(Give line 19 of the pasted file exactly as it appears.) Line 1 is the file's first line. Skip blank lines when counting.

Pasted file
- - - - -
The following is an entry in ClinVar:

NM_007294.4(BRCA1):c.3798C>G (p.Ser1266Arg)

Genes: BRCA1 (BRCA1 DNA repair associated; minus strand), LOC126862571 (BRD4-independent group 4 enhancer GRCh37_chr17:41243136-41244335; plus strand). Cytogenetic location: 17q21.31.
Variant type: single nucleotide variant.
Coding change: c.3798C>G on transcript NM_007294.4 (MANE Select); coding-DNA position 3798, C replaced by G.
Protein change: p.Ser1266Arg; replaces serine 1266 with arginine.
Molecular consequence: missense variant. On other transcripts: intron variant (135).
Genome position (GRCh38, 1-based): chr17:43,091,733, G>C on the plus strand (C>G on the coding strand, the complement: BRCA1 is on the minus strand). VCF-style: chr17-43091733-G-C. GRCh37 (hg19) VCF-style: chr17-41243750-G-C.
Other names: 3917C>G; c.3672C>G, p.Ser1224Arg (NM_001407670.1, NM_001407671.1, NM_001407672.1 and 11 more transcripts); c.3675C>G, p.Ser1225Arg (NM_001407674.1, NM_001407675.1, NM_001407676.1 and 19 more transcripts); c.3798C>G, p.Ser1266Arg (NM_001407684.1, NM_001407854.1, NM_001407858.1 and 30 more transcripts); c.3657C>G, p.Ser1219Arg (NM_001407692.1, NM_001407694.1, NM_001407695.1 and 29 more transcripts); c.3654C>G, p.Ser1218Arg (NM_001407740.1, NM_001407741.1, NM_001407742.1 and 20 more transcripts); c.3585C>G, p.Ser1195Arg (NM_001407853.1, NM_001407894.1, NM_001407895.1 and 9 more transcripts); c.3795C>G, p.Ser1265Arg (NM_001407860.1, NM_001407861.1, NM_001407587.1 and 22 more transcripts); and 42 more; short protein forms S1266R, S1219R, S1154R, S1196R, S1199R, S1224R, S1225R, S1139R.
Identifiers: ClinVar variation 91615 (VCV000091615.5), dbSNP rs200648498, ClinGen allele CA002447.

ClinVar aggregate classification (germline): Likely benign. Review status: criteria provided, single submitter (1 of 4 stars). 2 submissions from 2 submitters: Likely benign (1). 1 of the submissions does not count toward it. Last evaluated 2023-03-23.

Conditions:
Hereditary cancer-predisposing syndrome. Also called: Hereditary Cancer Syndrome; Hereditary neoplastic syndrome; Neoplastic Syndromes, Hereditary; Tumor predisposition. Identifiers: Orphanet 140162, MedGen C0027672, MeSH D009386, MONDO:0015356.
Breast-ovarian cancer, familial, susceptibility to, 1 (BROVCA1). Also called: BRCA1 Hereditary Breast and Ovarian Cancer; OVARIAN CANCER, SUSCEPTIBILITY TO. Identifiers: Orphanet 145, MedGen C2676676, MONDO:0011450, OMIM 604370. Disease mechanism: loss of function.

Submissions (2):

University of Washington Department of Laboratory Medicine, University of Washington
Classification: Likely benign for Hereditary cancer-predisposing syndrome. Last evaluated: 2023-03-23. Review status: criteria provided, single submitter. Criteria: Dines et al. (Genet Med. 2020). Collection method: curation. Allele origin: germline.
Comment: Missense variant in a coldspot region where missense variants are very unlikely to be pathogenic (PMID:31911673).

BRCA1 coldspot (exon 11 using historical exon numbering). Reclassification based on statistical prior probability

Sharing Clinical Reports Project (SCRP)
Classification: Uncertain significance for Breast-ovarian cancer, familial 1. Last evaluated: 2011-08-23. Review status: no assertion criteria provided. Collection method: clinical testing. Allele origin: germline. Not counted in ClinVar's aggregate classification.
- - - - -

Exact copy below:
BRCA1 coldspot (exon 11 using historical exon numbering). Reclassification based on statistical prior probability